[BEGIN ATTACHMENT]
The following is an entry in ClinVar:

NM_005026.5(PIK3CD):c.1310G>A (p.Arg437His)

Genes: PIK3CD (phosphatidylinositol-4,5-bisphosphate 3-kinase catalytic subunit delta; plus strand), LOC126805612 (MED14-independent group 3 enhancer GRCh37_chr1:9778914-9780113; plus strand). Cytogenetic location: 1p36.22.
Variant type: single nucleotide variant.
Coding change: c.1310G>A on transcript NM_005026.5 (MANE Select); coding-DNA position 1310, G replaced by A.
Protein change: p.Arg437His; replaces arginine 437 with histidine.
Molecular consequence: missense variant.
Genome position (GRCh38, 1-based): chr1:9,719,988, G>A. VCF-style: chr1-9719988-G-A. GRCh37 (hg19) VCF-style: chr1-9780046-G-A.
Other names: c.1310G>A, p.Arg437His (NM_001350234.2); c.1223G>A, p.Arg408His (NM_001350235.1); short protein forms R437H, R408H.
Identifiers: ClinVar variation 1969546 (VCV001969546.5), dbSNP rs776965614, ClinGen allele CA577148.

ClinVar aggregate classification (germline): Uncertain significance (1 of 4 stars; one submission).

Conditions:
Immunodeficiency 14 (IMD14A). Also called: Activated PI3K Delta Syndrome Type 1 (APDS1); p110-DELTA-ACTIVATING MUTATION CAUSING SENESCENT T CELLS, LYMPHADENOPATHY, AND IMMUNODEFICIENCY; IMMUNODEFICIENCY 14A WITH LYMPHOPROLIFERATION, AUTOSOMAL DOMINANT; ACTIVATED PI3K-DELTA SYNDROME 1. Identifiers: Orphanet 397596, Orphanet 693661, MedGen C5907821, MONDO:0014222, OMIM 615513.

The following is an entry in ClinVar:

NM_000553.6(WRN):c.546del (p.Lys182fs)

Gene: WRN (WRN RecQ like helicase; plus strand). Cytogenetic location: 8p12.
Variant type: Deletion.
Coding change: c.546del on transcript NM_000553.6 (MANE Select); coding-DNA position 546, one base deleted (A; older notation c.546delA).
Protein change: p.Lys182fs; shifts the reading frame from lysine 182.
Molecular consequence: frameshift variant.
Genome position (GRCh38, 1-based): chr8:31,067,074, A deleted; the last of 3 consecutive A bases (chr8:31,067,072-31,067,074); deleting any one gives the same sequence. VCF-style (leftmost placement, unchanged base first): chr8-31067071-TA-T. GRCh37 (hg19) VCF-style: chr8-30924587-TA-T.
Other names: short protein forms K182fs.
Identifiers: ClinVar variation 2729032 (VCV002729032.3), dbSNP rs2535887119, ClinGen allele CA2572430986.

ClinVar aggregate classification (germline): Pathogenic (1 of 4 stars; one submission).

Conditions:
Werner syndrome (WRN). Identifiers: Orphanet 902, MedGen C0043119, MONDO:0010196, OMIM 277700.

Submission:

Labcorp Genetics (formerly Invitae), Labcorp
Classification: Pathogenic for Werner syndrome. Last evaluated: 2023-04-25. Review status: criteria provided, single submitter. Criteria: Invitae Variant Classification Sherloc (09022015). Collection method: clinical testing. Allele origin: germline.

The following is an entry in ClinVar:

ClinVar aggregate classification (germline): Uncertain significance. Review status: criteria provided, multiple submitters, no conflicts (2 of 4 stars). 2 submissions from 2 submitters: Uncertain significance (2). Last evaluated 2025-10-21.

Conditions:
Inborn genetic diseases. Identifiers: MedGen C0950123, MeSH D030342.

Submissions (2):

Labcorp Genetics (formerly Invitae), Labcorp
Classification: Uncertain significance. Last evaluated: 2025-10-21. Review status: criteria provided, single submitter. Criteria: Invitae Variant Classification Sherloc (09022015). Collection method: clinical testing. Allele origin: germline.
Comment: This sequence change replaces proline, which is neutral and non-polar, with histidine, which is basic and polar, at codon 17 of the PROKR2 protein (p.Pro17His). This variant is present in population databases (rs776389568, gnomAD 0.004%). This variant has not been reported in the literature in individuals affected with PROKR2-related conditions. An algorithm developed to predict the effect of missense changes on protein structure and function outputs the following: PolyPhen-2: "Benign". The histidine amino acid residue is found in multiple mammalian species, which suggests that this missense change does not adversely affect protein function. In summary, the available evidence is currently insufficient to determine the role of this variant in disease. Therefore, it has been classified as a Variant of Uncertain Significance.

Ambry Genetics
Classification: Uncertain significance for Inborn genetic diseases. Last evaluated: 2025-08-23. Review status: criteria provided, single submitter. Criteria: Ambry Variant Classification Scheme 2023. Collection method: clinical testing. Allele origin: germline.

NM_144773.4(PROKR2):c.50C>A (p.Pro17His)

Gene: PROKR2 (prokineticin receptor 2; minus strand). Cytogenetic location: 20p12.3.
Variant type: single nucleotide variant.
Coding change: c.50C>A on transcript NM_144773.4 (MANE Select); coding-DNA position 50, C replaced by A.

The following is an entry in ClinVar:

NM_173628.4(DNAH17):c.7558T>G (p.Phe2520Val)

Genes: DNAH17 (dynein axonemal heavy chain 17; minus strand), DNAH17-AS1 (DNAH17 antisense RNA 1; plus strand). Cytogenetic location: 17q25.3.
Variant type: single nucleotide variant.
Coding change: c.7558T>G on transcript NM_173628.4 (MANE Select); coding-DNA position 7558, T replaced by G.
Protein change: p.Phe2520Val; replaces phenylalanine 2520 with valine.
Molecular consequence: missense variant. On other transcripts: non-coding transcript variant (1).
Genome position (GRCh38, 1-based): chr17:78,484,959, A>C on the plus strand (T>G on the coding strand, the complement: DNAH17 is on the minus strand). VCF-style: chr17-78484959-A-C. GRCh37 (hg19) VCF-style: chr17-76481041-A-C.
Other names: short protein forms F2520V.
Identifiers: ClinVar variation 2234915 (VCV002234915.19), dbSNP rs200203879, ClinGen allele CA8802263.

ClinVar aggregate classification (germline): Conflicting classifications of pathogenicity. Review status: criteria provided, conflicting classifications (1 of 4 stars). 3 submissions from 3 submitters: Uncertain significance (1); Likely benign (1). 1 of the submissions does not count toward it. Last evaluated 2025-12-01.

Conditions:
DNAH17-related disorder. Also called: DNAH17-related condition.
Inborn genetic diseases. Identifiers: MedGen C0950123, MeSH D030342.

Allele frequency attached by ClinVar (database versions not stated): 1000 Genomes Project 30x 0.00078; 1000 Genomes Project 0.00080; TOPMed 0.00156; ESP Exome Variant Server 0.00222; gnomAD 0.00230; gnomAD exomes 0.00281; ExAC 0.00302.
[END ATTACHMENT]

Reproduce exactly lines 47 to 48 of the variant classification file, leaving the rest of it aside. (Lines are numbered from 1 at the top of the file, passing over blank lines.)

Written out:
Variant type: single nucleotide variant.
Coding change: c.7558T>G on transcript NM_173628.4 (MANE Select); coding-DNA position 7558, T replaced by G.